Some excerpts from the 2006 Nobel Prize winner Muhammad Yunus . . .
Grameen Bank and I are deeply honoured to receive this most prestigious of awards. . . .
All borrowers of Grameen Bank are celebrating this day as the greatest day of their lives. They are gathering around the nearest television set in their villages all over Bangladesh , along with other villagers, to watch the proceedings of this ceremony.
This years' prize gives highest honour and dignity to the hundreds of millions of women all around the world who struggle every day to make a living and bring hope for a better life for their children. This is a historic moment for them.
Ladies and Gentlemen:
By giving us this prize, the Norwegian Nobel Committee has given important support to the proposition that peace is inextricably linked to poverty. Poverty is a threat to peace.
World's income distribution gives a very telling story. Ninety four percent of the world income goes to 40 percent of the population while sixty percent of people live on only 6 per cent of world income. Half of the world population lives on two dollars a day. . . .
Peace should be understood in a human way − in a broad social, political and economic way. Peace is threatened by unjust economic, social and political order, absence of democracy, environmental degradation and absence of human rights.
Poverty is the absence of all human rights. The frustrations, hostility and anger generated by abject poverty cannot sustain peace in any society. For building stable peace we must find ways to provide opportunities for people to live decent lives.
The creation of opportunities for the majority of people − the poor − is at the heart of the work that we have dedicated ourselves to during the past 30 years.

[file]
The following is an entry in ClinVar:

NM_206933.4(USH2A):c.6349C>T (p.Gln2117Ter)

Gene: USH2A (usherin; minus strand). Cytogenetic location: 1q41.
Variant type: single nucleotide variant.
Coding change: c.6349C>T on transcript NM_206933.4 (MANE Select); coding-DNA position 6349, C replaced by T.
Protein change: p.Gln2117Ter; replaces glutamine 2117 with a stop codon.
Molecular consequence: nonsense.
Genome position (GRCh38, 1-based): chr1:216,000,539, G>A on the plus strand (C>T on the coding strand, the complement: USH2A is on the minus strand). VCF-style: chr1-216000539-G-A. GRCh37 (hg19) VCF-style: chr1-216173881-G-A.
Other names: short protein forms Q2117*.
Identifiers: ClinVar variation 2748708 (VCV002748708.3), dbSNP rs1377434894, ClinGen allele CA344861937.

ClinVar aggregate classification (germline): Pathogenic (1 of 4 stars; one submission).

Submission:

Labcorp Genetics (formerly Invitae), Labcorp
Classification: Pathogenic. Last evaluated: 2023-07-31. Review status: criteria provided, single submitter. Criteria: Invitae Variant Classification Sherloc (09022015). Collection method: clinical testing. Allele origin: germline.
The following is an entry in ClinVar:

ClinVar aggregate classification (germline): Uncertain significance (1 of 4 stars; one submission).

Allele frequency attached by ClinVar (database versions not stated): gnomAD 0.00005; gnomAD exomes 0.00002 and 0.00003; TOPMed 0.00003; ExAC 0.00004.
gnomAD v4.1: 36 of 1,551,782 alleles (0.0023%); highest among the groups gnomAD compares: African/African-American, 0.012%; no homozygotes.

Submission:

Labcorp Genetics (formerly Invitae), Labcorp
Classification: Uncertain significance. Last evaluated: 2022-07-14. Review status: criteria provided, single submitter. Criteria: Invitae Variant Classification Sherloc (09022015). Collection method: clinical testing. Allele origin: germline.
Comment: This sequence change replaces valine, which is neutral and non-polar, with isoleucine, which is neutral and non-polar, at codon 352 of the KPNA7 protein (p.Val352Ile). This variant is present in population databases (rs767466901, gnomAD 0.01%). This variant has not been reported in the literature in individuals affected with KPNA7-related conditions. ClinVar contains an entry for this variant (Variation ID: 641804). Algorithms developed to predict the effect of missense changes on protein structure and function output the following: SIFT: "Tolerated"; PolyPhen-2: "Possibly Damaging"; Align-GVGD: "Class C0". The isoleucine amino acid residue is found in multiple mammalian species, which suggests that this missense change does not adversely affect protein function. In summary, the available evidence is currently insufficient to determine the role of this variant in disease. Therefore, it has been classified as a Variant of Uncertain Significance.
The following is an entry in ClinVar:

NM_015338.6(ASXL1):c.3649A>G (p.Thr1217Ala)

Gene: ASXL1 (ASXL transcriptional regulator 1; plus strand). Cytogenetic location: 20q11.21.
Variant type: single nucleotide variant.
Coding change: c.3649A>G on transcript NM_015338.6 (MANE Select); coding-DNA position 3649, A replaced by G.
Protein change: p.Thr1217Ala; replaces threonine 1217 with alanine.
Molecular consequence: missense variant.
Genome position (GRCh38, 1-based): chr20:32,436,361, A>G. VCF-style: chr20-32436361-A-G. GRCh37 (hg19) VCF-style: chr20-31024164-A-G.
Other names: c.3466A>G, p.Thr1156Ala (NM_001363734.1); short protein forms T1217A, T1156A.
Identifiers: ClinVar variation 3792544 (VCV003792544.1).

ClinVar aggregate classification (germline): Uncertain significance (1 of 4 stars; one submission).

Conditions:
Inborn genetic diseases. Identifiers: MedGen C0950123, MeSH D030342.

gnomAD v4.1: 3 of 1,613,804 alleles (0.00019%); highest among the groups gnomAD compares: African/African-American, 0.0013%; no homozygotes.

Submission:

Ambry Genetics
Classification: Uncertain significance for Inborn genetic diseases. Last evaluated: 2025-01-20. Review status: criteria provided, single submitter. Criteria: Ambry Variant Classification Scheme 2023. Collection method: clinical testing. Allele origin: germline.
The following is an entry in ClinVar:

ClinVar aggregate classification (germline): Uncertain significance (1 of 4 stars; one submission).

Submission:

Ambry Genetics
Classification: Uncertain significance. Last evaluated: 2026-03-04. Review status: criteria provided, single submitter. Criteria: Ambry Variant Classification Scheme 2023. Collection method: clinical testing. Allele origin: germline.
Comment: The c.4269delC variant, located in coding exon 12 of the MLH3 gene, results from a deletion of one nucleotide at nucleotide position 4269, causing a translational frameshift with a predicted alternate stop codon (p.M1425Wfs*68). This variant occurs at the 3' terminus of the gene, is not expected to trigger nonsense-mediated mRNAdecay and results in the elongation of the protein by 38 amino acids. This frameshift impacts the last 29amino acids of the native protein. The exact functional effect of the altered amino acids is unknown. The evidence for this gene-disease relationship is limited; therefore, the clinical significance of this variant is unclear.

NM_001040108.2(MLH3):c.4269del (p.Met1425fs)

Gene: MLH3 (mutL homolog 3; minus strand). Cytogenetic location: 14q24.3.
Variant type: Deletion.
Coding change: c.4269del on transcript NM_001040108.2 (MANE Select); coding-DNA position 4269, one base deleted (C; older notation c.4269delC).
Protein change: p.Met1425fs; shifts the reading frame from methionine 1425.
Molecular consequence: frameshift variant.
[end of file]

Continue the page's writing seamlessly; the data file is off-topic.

I became involved in the poverty issue not as a policymaker or a researcher. I became involved because poverty was all around me, and I could not turn away from it. In 1974, I found it difficult to teach elegant theories of economics in the university classroom, in the backdrop of a terrible famine in Bangladesh. Suddenly, I felt the emptiness of those theories in the face of crushing hunger and poverty. I wanted to do something immediate to help people around me, even if it was just one human being, to get through another day with a little more ease. That brought me face to face with poor people's struggle to find the tiniest amounts of money to support their efforts to eke out a living. I was shocked to discover a woman in the village, borrowing less than a dollar from the money-lender, on the condition that he would have the exclusive right to buy all she produces at the price he decides. This, to me, was a way of recruiting slave labor.
I decided to make a list of the victims of this money-lending "business" in the village next door to our campus.
When my list was done, it had the names of 42 victims who borrowed a total amount of US $27. I offered US $27 from my own pocket to get these victims out of the clutches of those money-lenders. The excitement that was created among the people by this small action got me further involved in it. If I could make so many people so happy with such a tiny amount of money, why not do more of it?